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Teleport Blog - WebAuthn Explained - Jul 7, 2022

WebAuthn Explained


The WebAuthentication API, or WebAuthn, facilitates secure authentication based on public-key credentials. The idea of passwordless and public-key authentication is not new, but the compatibility and interoperability of various elements in the authentication process were always weak. WebAuthn API aims to solve that problem by bringing the uniform authentication API into web browsers. The promise of passwordless authentication is compelling, but implementing a new authentication method to existing software applications is not a simple and quick decision one can make. One reason why password-based authentication is omnipresent is that it's easier to implement for application developers and is universally serviceable by any user.

In this post, I will explain the basic concepts and details related to WebAuthn, including its inner workings, security and operational benefits, and compare it with other popular existing passwordless authentication methods, overall providing enough info to get started with WebAuthn.

First, let's get familiar with WebAuthn terminology to clear out any confusion!

FIDO, FIDO2, WebAuthn, CTAP, Relying Party?

All the passwordless authentication hype goes to WebAuthn. But what good is an authentication API if no standardized authentication agents (authenticators) are available to users? What guarantees the interoperability between the authenticators and the WebAuthn implementers?

The FIDO2 by FIDO alliance serves as an overarching framework that has designed the WebAuthn API in coordination with W3C specification and the Client to Authenticator (CTAP) protocol that defines a generic protocol for implementing authenticators.

So technically, WebAuthn is only a core API specification of the overall authentication framework that is FIDO2. For complete support of the passwordless authentication process:

  1. Both the authentication system developers and users need user agents, like web browsers that support WebAuthn API.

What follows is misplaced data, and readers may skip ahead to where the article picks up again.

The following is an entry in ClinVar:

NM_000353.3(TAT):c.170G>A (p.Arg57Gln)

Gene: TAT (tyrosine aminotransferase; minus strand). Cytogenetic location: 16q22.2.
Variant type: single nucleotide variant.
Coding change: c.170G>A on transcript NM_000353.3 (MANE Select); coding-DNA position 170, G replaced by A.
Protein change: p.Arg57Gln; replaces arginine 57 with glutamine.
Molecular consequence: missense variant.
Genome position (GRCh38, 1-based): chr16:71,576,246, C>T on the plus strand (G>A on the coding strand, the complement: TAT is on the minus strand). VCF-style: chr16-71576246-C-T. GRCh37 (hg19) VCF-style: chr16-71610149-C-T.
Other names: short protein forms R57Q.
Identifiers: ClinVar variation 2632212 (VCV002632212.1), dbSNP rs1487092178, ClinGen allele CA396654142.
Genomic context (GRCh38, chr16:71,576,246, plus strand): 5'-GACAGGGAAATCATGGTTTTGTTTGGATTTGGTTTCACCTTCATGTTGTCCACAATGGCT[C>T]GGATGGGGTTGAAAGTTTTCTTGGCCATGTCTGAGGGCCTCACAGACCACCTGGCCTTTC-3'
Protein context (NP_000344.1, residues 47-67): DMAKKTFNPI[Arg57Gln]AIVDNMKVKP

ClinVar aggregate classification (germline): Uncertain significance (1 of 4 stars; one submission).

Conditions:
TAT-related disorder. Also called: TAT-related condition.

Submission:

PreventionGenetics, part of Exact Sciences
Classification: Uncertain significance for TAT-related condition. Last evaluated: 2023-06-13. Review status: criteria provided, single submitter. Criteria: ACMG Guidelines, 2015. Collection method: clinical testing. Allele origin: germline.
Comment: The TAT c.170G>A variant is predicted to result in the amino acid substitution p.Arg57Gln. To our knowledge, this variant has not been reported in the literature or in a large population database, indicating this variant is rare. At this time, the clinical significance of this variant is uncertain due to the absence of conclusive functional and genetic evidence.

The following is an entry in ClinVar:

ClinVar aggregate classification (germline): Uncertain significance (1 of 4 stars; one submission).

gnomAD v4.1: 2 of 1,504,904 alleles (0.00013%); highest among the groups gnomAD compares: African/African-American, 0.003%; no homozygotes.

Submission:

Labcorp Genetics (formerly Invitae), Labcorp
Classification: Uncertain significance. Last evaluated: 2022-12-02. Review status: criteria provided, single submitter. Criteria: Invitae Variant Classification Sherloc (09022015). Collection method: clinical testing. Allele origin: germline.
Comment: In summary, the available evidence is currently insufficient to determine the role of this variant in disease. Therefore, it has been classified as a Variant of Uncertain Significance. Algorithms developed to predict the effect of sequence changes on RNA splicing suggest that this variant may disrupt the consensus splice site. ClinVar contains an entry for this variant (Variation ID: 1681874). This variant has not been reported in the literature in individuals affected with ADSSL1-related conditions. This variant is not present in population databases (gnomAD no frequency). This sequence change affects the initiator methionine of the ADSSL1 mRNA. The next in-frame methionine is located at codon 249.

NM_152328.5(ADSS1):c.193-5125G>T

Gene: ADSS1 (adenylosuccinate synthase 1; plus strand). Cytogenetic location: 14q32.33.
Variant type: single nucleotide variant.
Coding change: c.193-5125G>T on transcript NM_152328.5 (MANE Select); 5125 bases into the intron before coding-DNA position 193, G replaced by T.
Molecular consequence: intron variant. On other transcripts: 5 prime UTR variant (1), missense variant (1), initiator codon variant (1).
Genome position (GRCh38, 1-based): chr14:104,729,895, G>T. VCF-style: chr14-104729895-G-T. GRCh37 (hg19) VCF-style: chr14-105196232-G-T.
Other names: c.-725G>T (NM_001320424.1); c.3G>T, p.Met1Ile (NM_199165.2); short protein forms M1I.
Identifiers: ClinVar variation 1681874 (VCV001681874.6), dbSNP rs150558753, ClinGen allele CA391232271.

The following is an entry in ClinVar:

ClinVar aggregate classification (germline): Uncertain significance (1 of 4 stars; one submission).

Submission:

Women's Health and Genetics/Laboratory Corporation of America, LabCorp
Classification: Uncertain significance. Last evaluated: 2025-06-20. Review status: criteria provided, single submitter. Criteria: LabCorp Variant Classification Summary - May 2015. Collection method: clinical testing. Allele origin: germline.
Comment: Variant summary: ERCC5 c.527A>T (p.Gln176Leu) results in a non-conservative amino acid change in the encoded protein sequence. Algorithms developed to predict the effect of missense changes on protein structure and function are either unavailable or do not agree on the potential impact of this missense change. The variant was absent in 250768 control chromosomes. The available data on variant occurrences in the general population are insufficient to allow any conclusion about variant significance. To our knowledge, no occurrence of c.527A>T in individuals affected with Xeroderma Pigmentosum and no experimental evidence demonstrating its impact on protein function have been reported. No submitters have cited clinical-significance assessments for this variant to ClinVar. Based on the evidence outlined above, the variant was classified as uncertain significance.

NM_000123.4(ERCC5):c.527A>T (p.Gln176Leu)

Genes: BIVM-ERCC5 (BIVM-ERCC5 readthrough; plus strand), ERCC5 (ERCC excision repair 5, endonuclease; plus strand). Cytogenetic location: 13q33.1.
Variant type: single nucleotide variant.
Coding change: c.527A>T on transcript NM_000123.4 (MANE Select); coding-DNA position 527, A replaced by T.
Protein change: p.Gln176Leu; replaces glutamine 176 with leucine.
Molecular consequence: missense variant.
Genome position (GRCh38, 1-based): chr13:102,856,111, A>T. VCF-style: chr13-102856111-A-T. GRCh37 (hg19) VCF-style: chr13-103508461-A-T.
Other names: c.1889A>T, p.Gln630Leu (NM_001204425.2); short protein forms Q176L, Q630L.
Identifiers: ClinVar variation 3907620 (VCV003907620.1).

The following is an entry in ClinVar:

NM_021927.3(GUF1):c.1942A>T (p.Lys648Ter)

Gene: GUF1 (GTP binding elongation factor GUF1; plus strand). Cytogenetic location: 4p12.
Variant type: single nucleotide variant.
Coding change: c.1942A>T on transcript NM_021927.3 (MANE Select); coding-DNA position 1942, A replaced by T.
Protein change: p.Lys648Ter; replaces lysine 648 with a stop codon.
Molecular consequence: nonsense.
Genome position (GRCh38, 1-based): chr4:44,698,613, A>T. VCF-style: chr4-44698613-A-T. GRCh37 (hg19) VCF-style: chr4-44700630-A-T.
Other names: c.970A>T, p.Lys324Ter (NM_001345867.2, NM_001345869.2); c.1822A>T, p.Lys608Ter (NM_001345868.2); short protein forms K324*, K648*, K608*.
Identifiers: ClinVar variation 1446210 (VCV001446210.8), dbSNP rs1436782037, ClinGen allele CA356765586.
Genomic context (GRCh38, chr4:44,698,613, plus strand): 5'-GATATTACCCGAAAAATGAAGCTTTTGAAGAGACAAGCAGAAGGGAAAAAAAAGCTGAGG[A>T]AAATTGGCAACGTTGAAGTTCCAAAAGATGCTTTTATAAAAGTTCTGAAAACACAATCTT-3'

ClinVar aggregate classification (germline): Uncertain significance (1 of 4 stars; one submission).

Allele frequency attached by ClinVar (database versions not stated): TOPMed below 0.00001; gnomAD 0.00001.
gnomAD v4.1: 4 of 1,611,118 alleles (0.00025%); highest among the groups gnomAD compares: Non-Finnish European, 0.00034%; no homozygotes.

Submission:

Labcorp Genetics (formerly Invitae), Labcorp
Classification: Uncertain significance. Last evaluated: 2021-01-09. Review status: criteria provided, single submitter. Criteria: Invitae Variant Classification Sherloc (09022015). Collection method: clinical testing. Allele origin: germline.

2. The authentication system developers should implement a WebAuthn API client, and
  3. The user should be in possession of a CTAP-compatible device like Yubikey, Apple TouchID, or Windows Hello.

Below, let's look at all the essential components and terminology associated with the FIDO2 specification in detail:

  • FIDO: The FIDO alliance aims to collaborate and standardize passwordless authentication technologies. The alliance has many members, including Paypal, Lenovo, Validity Sensors, Google, Microsoft, NokNok labs, and many more. The popular Universal Authentication Framework (UAF) and Universal 2nd Factor (U2F) protocols were designed by the FIDO alliance.
  • FIDO2: Latest passwordless authentication project by FIDO, which overarches the WebAuthn API and CTAP.
  • WebAuthn: The API specification that defines the passwordless authentication logic between the software application and users, including cryptographic exchanges to perform public-key-based authentication.
  • CTAP: The protocol that interacts with users via authenticator and communicates with WebAuthn API, transporting users' public credentials and signed challenges to fulfill authentication processes. WebAuthn uses CTAP2, and CTAP1 is defined to be backward compatible with U2F, which is the predecessor to the FIDO2.
  • User agents: The software applications that implement the WebAuthn API. Web browsers are examples of user agents. In the WebAuthn specification, user agents are also referred to as "clients". Currently, most of the popular web browsers implement the WebAuthn API.
  • Relying Party: The software application that wants to authenticate a user. These can be websites, web applications, desktop applications etc.
  • Authenticator device: Hardware devices (can also be virtual software) that implements CTAP2 protocol and store the user's private and public-key credential.
  • Public key credentials: Public key credentials are based on public-key cryptography, where the private keys are used to sign authentication challenges, and public keys are used to verify the possession of the private key, i.e., the verification processes. Public key credentials are the fundamental authentication base of FIDO2.

Fig: FIDO2, WebAuthn API and CTAP2

Understanding the WebAuthn registration and authentication ceremony

The WebAuthn specification describes two distinct phases related to the authentication process. A registration ceremony and an authentication ceremony.